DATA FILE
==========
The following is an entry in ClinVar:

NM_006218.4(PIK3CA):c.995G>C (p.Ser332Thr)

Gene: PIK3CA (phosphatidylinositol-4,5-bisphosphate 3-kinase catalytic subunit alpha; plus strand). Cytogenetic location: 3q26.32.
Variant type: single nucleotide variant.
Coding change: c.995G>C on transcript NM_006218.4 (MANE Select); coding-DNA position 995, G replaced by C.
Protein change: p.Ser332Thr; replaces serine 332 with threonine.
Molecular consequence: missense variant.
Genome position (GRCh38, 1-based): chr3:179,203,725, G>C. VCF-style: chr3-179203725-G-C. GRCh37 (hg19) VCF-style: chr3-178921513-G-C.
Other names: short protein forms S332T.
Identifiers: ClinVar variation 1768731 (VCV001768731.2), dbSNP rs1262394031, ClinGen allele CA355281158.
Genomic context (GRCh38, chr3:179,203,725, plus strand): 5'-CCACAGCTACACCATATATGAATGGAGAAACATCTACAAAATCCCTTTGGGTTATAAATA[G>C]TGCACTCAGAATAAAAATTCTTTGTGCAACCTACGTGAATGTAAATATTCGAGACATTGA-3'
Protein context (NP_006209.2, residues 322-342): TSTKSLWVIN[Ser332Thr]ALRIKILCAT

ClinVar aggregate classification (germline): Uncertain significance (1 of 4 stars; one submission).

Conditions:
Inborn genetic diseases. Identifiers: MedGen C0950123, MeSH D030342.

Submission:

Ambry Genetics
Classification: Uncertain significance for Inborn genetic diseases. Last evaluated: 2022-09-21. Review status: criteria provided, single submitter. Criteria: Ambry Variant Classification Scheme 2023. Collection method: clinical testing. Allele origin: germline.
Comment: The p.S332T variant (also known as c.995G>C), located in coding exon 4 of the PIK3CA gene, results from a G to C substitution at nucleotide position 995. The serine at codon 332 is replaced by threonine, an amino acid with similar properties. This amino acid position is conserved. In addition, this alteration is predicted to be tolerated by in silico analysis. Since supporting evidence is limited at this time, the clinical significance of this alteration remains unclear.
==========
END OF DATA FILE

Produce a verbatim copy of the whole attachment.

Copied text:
The following is an entry in ClinVar:

NM_006218.4(PIK3CA):c.995G>C (p.Ser332Thr)

Gene: PIK3CA (phosphatidylinositol-4,5-bisphosphate 3-kinase catalytic subunit alpha; plus strand). Cytogenetic location: 3q26.32.
Variant type: single nucleotide variant.
Coding change: c.995G>C on transcript NM_006218.4 (MANE Select); coding-DNA position 995, G replaced by C.
Protein change: p.Ser332Thr; replaces serine 332 with threonine.
Molecular consequence: missense variant.
Genome position (GRCh38, 1-based): chr3:179,203,725, G>C. VCF-style: chr3-179203725-G-C. GRCh37 (hg19) VCF-style: chr3-178921513-G-C.
Other names: short protein forms S332T.
Identifiers: ClinVar variation 1768731 (VCV001768731.2), dbSNP rs1262394031, ClinGen allele CA355281158.
Genomic context (GRCh38, chr3:179,203,725, plus strand): 5'-CCACAGCTACACCATATATGAATGGAGAAACATCTACAAAATCCCTTTGGGTTATAAATA[G>C]TGCACTCAGAATAAAAATTCTTTGTGCAACCTACGTGAATGTAAATATTCGAGACATTGA-3'
Protein context (NP_006209.2, residues 322-342): TSTKSLWVIN[Ser332Thr]ALRIKILCAT

ClinVar aggregate classification (germline): Uncertain significance (1 of 4 stars; one submission).

Conditions:
Inborn genetic diseases. Identifiers: MedGen C0950123, MeSH D030342.

Submission:

Ambry Genetics
Classification: Uncertain significance for Inborn genetic diseases. Last evaluated: 2022-09-21. Review status: criteria provided, single submitter. Criteria: Ambry Variant Classification Scheme 2023. Collection method: clinical testing. Allele origin: germline.
Comment: The p.S332T variant (also known as c.995G>C), located in coding exon 4 of the PIK3CA gene, results from a G to C substitution at nucleotide position 995. The serine at codon 332 is replaced by threonine, an amino acid with similar properties. This amino acid position is conserved. In addition, this alteration is predicted to be tolerated by in silico analysis. Since supporting evidence is limited at this time, the clinical significance of this alteration remains unclear.